DIVINE ORDER (HUKAM) AND FREE WILL (MUKT ICHCHHA)- FREE WILL & DETERMINISM
| A COMMENTARY FROM
HOLY GURBANI –SGGS JI
|The question of whether we are in control of our own lives, or whether everything is determined, has puzzled scientists and philosophers for centuries. The term freewill implies that we have completely free choice whereas determinism implies that our choices are preconditioned by earlier causes. Using Sikhism and philosophy, this question of whether there is freewill or determinism at play, shall now be explored.
Standpoints on Freewill & Determinism
There are three main standpoints on where people stand in relation to freewill:
Libertarians (Incompatibles) – We are totally free to choose and therefore are morally responsible for all our actions
Soft Determinists (Compatibilists) – Most of our actions are free and the rest are determined by other causes, although it’s hard to draw the line of what is free and what is determined
Hard Determinists (Incompatibilists) – Everything is totally determined and therefore humans have no freedom or responsibility, it’s all an illusion.
Sikhism on Free will Determinism
In many of the world’s scriptures there is a mention that some things in life are pre-determined, but what this really means is largely misunderstood.
The Guru Granth Sahib says, “By one’s own actions, nothing can be done; destiny was pre-determined from the very beginning. By great good fortune, I meet my God, and then all pain of separation departs” (Guru Arjan Dev Ji, p.135).
Another quote from Guru Granth Sahib says, “All things happen according to the Will of the Lord God. No one can erase the pre-ordained Writ of Destiny. He Himself is the True Guru; He Himself is the Lord. He Himself unites in His Union” (Guru Ram Das Ji, p.41) and also, “Union with Him, and separation from Him, come by His Will. We come to receive what is written in our destiny” (Guru Nanak Dev Ji, p.6).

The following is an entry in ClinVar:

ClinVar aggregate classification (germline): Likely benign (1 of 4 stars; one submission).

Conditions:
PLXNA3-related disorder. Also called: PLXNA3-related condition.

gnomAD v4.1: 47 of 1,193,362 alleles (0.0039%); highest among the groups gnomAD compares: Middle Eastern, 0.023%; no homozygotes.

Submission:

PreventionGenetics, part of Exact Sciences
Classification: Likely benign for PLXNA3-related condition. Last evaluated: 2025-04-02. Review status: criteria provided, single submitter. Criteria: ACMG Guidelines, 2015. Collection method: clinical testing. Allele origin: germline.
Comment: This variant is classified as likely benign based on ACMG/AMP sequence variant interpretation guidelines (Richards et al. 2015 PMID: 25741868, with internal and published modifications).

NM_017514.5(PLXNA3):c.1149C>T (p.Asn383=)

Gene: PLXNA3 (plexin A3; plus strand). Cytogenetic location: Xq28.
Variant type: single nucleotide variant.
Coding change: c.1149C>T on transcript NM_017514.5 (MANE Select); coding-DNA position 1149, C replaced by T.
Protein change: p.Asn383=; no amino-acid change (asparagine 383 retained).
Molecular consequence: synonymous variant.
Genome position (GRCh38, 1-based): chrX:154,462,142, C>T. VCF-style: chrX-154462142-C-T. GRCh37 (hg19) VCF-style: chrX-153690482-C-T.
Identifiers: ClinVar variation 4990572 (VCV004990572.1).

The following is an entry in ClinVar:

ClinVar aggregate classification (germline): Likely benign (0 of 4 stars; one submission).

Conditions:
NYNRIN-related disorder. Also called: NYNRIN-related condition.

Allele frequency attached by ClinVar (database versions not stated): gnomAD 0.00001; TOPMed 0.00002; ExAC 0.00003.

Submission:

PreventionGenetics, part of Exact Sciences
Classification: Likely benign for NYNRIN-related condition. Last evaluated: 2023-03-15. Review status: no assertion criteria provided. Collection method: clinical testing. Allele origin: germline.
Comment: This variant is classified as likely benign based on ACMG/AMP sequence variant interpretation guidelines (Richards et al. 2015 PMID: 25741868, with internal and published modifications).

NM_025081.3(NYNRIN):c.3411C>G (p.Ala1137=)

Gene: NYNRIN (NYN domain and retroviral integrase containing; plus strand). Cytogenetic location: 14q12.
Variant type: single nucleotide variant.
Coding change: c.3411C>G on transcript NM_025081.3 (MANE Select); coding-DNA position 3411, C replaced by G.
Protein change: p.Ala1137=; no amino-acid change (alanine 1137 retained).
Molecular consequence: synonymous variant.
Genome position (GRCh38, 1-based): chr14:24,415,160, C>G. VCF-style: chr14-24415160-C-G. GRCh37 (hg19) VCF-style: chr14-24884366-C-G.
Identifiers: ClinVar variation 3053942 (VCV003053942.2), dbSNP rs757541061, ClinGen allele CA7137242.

On the surface, the terms ‘pre-determined’ and ‘fortune’ appear to suggest that a human being has no freewill and everything is being determined by God and the universe. However, these quotations have been taken out of the context of the entire hymn. The context was, “In the month of Katak, do good deeds. Do not try to blame anyone else. Forgetting the Transcendent Lord, all sorts of illnesses are contracted. Those who turn their backs on the Lord shall be separated from Him and consigned to reincarnation, over and over again” (Guru Arjan Dev Ji, p.135), and “In deep humility, I fall at the Feet of the Perfect True Guru (God)” (Guru Ram Das Ji, p.41).
In context, it can be seen that the Word of the Guru (Gurbani) does not deny the fact that good deeds must be done through free will in order to get to get God-consciousness, which releases us from the system of reincarnation. Also, these hymns show that in the state of deep humility we realise that in the greater scheme of things, everything is in the hands of God, because the reality is that there is only one source of light, which permeates and radiates in different colours, much like a prism.
This does not mean to say that there is no free will, just that we are all at the hands of the Divine Laws of the universe that the Creator set up and which can be found in nature. This includes the Law of Karma, which is the law of action and consequence or what you sow you shall reap.
Karmic Law of Action and Consequence
The system of Karma, gives us a greater insight into the workings of freewill and fate, and therefore give us an understanding of pre-determination and fortune. The Guru Granth Sahib says, “According to one’s desires, one’s condition is determined” (Guru Nanak Dev Ji, p.1342), and “That alone is a good deed, O Nanak, which is done by one’s own free will” (Guru Angad Dev Ji, p.787).
This hymn shows that pre-determination of a person’s destiny comes from what the desires of the mind are, which may be good or bad. The hymn also shows us that good deeds can only be free, otherwise they could not be called good.
A further clarification of this comes from Guru Nanak Dev Ji, the first Sikh Master who says, “According to their own actions, some are drawn closer, and some are driven farther away.” Therefore, whether someone is destined to attain God-consciousness is a question of them desiring God instead of worldly attachment, and sowing the seeds of good actions, which has consequences of reaping good fruits.
Pre-ordained Writ of Destiny
A question sometimes arises of what the ‘pre-ordained Writ of Destiny’ is? Guru Arjan Dev Ji, the fifth Sikh Master, explains this by saying, “They spy on other men’s women, concealed in their hiding places. They break into well-protected places, and revel in sweet wine.
But they shall come to regret their actions – they create their own karma.”